All businesses desire to establish mutually beneficial, long-standing relationships with clients, and its no different for freelancers.
The gig-economy has skyrocketed during the pandemic with huge numbers of workers turning to freelancing, and not necessarily as a result of losing their jobs. Many are simply trying to earn some extra cash by maximising the extra time they have on their hands.
The key to freelancer success is to transform gigs from one-off projects to long-term, recurring work and the best way to do that is to make yourself indispensable.
Here are our top tips for how to just that.
1. Know your clients
Freelance success isn’t just about doing a good job – the best freelancers are the ones who really understand their clients. Knowledge of a clients’ marketplace and their position within it, as well as best practices and market trends will immerse you in their world and enable you to better serve their needs. It may even allow you to pre-empt requirements and make suggestions.
If a client’s industry sector is new to you, invest some time getting to grips with it. Do your research and when the project is complete, use your new experience in that field to perhaps encourage additional work with the same client or to pitch to others in their sector.
You’ll be adding to your industry knowledge bank and potentially making yourself a ‘go to’ resource for future projects.
2. Be on top of your game
A freelancer doesn’t necessarily have the luxury of the 9-5 that an employee enjoys. A one-person business requires you to be the boss, the accountant, the facilities manager, the marketing guru and business development exec all at the same time. On top of that, the buck stops with you, there is no one else to blame if things go wrong. Be prepared to slog. There will be occasions when there really aren’t enough hours in the day.
Quality work and reliability together with the ability to handle whatever your clients throw at you, whenever they throw it, should pay off in the long run. When building new client relationships its important to be responsive, reactive and punctual with deliverables. Dropping the ball could mean losing out on potential future business.
3. Be the one and only
The best way of being indispensable is to do things that no one else can do, or at the very least, be the best at doing things that other people might only do half as well and not as efficiently. Another way is to create work for a client that they are unable to do themselves.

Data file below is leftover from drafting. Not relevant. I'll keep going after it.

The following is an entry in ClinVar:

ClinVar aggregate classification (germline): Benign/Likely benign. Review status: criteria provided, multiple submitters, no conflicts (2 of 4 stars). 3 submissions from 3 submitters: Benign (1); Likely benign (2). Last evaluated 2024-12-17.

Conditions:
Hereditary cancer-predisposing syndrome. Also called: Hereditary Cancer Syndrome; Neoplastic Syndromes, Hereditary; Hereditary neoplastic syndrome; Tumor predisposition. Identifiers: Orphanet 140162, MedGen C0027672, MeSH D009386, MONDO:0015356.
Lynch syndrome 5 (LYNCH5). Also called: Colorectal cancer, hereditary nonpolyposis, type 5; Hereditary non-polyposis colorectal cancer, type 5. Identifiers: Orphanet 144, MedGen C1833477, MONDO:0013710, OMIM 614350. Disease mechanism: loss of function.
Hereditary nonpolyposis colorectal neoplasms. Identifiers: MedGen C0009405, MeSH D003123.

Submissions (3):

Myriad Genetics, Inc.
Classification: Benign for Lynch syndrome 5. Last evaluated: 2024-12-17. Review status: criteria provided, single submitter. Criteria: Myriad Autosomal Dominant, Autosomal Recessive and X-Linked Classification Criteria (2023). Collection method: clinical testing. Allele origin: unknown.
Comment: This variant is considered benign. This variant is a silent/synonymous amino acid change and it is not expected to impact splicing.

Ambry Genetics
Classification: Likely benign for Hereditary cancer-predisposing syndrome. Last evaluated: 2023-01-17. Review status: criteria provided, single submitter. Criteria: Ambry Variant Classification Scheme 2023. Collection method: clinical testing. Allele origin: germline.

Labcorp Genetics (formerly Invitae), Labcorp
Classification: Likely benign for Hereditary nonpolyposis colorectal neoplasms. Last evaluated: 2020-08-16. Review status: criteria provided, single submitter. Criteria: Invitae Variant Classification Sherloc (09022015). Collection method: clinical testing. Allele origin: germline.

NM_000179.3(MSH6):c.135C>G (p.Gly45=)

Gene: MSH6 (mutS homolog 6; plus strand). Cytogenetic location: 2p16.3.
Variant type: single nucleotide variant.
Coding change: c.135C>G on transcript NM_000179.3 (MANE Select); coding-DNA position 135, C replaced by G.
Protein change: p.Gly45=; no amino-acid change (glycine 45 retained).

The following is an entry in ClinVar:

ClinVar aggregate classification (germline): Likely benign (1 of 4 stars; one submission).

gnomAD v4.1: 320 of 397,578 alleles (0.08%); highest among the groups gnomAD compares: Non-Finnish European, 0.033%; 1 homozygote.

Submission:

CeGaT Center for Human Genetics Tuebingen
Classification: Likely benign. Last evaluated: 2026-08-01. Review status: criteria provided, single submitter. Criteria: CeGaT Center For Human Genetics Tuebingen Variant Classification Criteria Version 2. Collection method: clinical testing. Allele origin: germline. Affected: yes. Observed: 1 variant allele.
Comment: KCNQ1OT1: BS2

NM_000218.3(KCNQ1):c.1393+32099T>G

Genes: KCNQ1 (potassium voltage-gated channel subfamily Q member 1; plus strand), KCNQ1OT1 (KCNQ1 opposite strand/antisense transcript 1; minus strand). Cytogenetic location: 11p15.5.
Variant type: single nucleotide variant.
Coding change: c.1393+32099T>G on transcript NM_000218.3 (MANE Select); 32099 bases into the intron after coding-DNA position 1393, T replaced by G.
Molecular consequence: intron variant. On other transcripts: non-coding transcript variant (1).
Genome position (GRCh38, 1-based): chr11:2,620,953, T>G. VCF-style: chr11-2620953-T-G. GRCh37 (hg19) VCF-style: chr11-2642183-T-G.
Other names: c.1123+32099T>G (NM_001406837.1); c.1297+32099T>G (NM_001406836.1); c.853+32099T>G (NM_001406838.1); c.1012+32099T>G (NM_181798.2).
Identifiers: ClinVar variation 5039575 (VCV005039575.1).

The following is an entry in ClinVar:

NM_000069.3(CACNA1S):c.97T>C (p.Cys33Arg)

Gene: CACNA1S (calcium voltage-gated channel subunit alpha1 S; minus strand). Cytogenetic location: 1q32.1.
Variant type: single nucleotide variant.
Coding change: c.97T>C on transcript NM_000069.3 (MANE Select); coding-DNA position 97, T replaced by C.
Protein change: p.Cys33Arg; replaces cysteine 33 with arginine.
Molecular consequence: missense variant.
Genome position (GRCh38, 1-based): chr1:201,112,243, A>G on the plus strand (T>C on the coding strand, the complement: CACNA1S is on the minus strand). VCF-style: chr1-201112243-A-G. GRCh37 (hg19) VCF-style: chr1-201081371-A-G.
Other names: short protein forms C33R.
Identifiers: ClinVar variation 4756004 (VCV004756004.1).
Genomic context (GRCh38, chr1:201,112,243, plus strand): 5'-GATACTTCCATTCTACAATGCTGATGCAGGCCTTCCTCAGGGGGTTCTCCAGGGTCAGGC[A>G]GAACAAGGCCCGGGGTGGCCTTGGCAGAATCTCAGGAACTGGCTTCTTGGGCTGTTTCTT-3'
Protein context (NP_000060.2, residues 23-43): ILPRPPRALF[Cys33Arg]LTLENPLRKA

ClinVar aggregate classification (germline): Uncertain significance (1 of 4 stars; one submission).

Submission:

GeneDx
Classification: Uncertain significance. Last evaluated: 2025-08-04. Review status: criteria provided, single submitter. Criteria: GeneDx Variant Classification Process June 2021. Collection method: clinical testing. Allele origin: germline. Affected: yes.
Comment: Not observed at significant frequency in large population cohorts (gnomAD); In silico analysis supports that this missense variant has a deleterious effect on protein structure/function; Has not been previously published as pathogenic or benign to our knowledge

If you immerse yourself in a client’s industry while excelling in your own field you will be in a position to pitch unsolicited and bold ideas. Try leveraging your industry experience to identify trends which could be applied to your clients. Be the first with new ideas, be proactive, and tell them something they don’t already know.
Your ideas may not always be taken up but a client worth their salt will recognise your innovation and appreciate the personal investment you are clearly making in their business.
4. Be collaborative
While serving your clients you shouldn’t lose sight of developing your own personal brand. A well-designed and user friendly website together with a strong social media presence are critical, but an ideal freelancer is both an expert consultant and a creative partner.
Collaborating with other agencies as well as with clients will give you the opportunity to gain a deeper insight in to other businesses and sectors, while opening up potential new client opportunities.
5. Be transparent
Freelancers are often expected to be all things to all men. A photographer might be assumed to also be able to shoot videos, a graphic designer could possibly be expected to come up with supporting creative copy.
While there may be times when you are happy and able to meet a client’s extended requirements, equally you may be required to provide services which are outside of your remit, beyond your capabilities and which potentially will take you over their budget.
Be honest with these clients. If you don’t have the skillset they need then tell them so, or, if you think its something you can have a go at then manage the client’s expectations by telling them that you are happy to do the work but it is something which is new to you so you can only give it your best shot.
Travelling ‘off-piste’ without first informing the client that this particular job isn’t within your area of expertise, could backfire if the work isn’t up to your usual standard.
Honesty is the best policy, always.
Ultimately, being able to offer your clients more than they ask for can only stand you in good stead, and if you can find ways to save them money then all the better. Model yourself on being the model full-time employee by achieving results their own staff could not achieve in-house. You’ll be indispensable before you know it.
Posted by Julie Tucker
Images courtesy of Press Association